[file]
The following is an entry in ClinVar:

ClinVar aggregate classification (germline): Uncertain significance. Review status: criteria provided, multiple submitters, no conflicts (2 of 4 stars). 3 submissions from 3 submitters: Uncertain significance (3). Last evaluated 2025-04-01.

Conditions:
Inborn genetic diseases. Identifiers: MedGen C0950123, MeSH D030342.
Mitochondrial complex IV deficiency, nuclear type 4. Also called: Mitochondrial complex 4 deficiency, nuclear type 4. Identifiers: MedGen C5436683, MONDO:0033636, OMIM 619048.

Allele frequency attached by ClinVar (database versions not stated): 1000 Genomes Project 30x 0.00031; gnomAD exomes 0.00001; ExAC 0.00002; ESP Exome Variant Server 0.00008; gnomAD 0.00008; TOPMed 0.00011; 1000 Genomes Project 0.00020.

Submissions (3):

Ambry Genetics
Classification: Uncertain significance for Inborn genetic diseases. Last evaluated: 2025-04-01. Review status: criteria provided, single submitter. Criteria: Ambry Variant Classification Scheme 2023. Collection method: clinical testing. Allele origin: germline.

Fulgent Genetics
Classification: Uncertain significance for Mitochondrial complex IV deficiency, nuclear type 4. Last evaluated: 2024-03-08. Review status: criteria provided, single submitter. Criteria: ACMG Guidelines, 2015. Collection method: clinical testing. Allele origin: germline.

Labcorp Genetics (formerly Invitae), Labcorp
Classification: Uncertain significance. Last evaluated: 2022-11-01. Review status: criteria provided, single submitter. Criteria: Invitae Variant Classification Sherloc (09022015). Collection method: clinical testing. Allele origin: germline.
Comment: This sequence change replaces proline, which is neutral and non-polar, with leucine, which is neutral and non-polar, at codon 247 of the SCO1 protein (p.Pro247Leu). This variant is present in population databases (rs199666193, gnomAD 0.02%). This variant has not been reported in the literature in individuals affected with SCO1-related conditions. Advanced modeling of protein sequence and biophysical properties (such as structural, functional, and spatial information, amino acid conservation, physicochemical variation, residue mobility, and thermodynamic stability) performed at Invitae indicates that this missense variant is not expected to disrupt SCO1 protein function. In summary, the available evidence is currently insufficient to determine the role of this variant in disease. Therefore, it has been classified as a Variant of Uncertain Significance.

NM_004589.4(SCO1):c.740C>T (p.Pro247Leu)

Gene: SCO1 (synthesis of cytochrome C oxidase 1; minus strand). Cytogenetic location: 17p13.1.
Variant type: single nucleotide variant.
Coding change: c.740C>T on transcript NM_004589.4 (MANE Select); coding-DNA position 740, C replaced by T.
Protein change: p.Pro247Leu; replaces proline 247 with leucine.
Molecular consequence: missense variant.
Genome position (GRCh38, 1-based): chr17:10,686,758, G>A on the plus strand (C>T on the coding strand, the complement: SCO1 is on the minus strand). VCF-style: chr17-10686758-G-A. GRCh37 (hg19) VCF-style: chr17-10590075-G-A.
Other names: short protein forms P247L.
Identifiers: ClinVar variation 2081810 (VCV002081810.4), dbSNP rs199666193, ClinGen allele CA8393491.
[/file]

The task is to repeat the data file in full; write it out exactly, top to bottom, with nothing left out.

The following is an entry in ClinVar:

ClinVar aggregate classification (germline): Uncertain significance. Review status: criteria provided, multiple submitters, no conflicts (2 of 4 stars). 3 submissions from 3 submitters: Uncertain significance (3). Last evaluated 2025-04-01.

Conditions:
Inborn genetic diseases. Identifiers: MedGen C0950123, MeSH D030342.
Mitochondrial complex IV deficiency, nuclear type 4. Also called: Mitochondrial complex 4 deficiency, nuclear type 4. Identifiers: MedGen C5436683, MONDO:0033636, OMIM 619048.

Allele frequency attached by ClinVar (database versions not stated): 1000 Genomes Project 30x 0.00031; gnomAD exomes 0.00001; ExAC 0.00002; ESP Exome Variant Server 0.00008; gnomAD 0.00008; TOPMed 0.00011; 1000 Genomes Project 0.00020.

Submissions (3):

Ambry Genetics
Classification: Uncertain significance for Inborn genetic diseases. Last evaluated: 2025-04-01. Review status: criteria provided, single submitter. Criteria: Ambry Variant Classification Scheme 2023. Collection method: clinical testing. Allele origin: germline.

Fulgent Genetics
Classification: Uncertain significance for Mitochondrial complex IV deficiency, nuclear type 4. Last evaluated: 2024-03-08. Review status: criteria provided, single submitter. Criteria: ACMG Guidelines, 2015. Collection method: clinical testing. Allele origin: germline.

Labcorp Genetics (formerly Invitae), Labcorp
Classification: Uncertain significance. Last evaluated: 2022-11-01. Review status: criteria provided, single submitter. Criteria: Invitae Variant Classification Sherloc (09022015). Collection method: clinical testing. Allele origin: germline.
Comment: This sequence change replaces proline, which is neutral and non-polar, with leucine, which is neutral and non-polar, at codon 247 of the SCO1 protein (p.Pro247Leu). This variant is present in population databases (rs199666193, gnomAD 0.02%). This variant has not been reported in the literature in individuals affected with SCO1-related conditions. Advanced modeling of protein sequence and biophysical properties (such as structural, functional, and spatial information, amino acid conservation, physicochemical variation, residue mobility, and thermodynamic stability) performed at Invitae indicates that this missense variant is not expected to disrupt SCO1 protein function. In summary, the available evidence is currently insufficient to determine the role of this variant in disease. Therefore, it has been classified as a Variant of Uncertain Significance.

NM_004589.4(SCO1):c.740C>T (p.Pro247Leu)

Gene: SCO1 (synthesis of cytochrome C oxidase 1; minus strand). Cytogenetic location: 17p13.1.
Variant type: single nucleotide variant.
Coding change: c.740C>T on transcript NM_004589.4 (MANE Select); coding-DNA position 740, C replaced by T.
Protein change: p.Pro247Leu; replaces proline 247 with leucine.
Molecular consequence: missense variant.
Genome position (GRCh38, 1-based): chr17:10,686,758, G>A on the plus strand (C>T on the coding strand, the complement: SCO1 is on the minus strand). VCF-style: chr17-10686758-G-A. GRCh37 (hg19) VCF-style: chr17-10590075-G-A.
Other names: short protein forms P247L.
Identifiers: ClinVar variation 2081810 (VCV002081810.4), dbSNP rs199666193, ClinGen allele CA8393491.